Diversity is More Than Race or Gender

la-la-na-somali-police-minnesota04-jpg-20140908When I talk about diversity I don’t just mean race and gender. Diversity is more. It is, also about ethnicity, culture, national origin and sexual orientation. Diversity is necessary in our police because they work in a multi-cultural, diverse society. Without diversity in a police department it will be unable to fully serve and have the respect and trust necessary to be effective in our free society.

In Madison, we had a motto that helped us become more diverse during my years as chief of police — “Diversity is our strength.” We began to see diversity as an asset, not a liability. Diversity can and should bring changes into any department. We made changes so that women would not be excluded. We made changes with regard to hiring racial minorities. We made changes regarding those who applied with a different sexual orientation.

Those changes came about because the test was this: is what we are requiring of our candidates job-related and necessary to perform the actual requirements of a police officer? If not, they can and should be changed to broaden those who serve in our ranks.

I remember years ago the struggle within the British police about whether or not to permit Sikh men who were applying for the police serve to wear a turban. As I understand it, the religious proscription for Sikh men is that they must cover their hair. The same also applies to Muslim women in one way or another. “It wasn’t British,” some complained. Others groused, “You must fit in to our standards, not ours to yours.”

Earlier, in 2012, the Washington, DC police permitted Sikh applicants to be able to continue to wear beards and a turban if they were hired (a change in former police regulations.).

imagesThere are 80,000 Somalis in the Minneapolis-St Paul area. The St. Paul Police Department has made some changes to open the ranks of their department in order to attract Somalis to police work. It was a necessary step and Kadra Mohamed was their first hire.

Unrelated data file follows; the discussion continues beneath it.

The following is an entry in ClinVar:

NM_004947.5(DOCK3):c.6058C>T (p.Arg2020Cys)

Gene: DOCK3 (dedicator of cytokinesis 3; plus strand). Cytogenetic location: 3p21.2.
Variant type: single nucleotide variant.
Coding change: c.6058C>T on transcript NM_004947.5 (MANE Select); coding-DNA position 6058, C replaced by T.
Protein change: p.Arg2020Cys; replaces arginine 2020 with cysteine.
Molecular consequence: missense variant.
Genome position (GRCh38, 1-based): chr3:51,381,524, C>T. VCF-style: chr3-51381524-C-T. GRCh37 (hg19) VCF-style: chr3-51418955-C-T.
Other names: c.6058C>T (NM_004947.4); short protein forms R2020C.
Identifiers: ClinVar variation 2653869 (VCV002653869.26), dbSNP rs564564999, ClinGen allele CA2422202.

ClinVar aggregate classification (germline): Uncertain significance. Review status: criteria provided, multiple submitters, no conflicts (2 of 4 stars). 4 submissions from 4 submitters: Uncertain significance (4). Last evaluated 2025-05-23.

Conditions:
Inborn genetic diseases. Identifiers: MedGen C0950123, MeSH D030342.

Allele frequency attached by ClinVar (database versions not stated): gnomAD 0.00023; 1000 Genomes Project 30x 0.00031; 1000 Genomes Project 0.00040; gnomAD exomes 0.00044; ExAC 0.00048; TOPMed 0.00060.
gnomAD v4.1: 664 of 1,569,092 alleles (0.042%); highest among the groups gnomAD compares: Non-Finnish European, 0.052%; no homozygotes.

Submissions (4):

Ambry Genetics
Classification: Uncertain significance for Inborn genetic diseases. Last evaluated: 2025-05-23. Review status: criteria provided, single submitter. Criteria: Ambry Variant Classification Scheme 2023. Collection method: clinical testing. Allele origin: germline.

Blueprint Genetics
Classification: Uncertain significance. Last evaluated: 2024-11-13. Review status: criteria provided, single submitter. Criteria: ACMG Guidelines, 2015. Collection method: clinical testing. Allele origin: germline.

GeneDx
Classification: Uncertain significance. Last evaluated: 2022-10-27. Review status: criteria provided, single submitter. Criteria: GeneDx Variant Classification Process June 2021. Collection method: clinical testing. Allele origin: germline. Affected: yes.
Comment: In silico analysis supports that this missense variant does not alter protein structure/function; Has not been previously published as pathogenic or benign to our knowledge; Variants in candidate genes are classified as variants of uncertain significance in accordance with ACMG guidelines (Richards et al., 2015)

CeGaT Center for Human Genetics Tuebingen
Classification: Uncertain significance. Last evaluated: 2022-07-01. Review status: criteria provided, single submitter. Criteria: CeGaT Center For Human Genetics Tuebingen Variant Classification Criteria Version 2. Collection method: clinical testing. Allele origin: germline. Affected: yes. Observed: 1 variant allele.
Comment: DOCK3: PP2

The following article is John Glionna’s report to the LA Times on September 9, 2014 about St. Paul’s effort to bring more diversity into their ranks:

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“Kadra Mohamed walks into an old haunt, the Grocery and Meat Market on the city’s north side, where as a girl she shopped with her mother. She breathes in the heady smell of Somali spices, halal meat and the bread she has loved since growing up in a nearby public housing project.

“Two girls in silky abaya gowns rush to embrace her, their mother standing back shyly. The market’s owner, Abdi Mohamed, steps from behind his shelves. ‘Kadra, it’s you,’ he says in the lilting Somali language. He asks about her mother, then pauses. ‘It’s good to see you in uniform.’

“At 22, Mohamed is a newly minted cop on the beat, a community liaison officer making a courtesy call to a merchant, a time-tested neighborhood policing method. Still, this visit — and each one she makes in this immigrant bastion — breaks new ground. ‘I’m a target for those with concerns about safety. I’m a short, black, Muslim female. Of course I stand out.’

“In March, the St. Paul Police Department hired Mohamed, its first female Somali officer, a move designed to improve the sometimes tense relations with 80,000 Somali Americans in the Twin Cities — more than half of them in St. Paul — the nation’s largest Somali community. Each time she wears her crisp blue police uniform with its thick black leather belt and handcuffs, the 5-foot-1 Mohamed also dons her hijab, the traditional head scarf worn in public by many Muslim women.

“Her presence has divided this Midwestern city of 290,000 residents. One blogger called her hiring a politically correct and potentially perilous gesture. By allowing her to wear a hijab, he wrote, the department ‘has placed her life on the line in more ways than one.’  Some officers complain she is breaking a long-standing uniform code. The department modified the hijab with metal snaps that allow the head scarf to come off in a scuffle. But Mohamed makes no excuses. Once an aspiring lawyer, she shifted her goal to police work because of her desire to help her community.

“‘I’m a target for those with concerns about safety,’ she says. ‘I’m a short, black, Muslim female. Of course I stand out.’

“But criticism has also come from the Somali American community. Older Somalis say she’s breaking a cultural creed: wearing pants and short-sleeve shirts and working closely among men in public. After Mohamed passes her police exams, she will apply for a job as a sworn officer. That means she’ll carry a gun.  [To read the rest of the L.A. Times article by John Glionna CLICK HERE.]

Diversity is never easy because it means change.

But to properly police a free society diversity is absolutely essential.

Diversity is a strength, not a liability!